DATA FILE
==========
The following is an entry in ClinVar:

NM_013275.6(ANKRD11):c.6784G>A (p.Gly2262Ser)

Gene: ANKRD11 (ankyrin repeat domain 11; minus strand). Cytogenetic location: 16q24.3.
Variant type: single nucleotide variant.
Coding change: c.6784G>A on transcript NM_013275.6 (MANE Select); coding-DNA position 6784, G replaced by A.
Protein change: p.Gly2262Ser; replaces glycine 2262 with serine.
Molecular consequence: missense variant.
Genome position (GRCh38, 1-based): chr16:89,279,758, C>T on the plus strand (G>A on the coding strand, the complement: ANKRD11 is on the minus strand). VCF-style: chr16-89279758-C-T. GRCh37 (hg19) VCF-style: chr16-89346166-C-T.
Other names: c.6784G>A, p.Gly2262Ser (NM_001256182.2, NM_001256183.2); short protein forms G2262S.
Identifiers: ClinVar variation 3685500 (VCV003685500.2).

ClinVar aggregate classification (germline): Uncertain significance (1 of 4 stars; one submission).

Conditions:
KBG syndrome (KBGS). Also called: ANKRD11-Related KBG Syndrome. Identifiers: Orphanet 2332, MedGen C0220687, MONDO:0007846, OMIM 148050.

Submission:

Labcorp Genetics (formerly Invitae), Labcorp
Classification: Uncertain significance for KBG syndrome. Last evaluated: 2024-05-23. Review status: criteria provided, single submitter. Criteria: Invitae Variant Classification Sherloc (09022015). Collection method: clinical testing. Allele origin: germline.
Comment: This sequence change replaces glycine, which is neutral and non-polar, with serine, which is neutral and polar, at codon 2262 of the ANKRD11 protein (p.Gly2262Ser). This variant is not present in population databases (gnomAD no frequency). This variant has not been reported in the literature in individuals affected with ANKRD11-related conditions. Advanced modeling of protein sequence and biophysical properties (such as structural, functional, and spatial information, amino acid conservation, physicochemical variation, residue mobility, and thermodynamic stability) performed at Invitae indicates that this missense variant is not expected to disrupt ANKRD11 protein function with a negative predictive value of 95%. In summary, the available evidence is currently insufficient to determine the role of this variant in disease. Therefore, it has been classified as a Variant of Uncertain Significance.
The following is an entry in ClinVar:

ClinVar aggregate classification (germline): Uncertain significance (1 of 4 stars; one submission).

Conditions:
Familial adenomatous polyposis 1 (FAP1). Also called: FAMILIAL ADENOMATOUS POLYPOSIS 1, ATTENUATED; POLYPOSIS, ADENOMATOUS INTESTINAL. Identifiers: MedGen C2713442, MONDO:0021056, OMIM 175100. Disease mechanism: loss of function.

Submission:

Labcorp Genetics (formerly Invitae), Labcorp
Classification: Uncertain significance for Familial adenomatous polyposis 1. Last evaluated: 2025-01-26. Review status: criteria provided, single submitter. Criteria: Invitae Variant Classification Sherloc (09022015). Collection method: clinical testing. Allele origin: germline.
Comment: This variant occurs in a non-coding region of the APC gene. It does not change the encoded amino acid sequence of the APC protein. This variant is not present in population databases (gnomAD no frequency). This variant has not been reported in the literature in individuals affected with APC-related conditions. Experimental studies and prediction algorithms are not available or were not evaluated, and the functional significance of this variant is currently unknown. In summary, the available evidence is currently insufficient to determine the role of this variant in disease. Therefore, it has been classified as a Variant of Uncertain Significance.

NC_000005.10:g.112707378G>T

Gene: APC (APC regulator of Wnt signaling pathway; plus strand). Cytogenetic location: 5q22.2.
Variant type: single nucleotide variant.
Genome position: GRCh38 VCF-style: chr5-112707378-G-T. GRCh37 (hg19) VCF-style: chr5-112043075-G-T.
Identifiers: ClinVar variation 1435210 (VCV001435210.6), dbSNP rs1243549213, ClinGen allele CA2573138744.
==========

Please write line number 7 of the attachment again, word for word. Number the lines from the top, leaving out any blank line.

Molecular consequence: missense variant.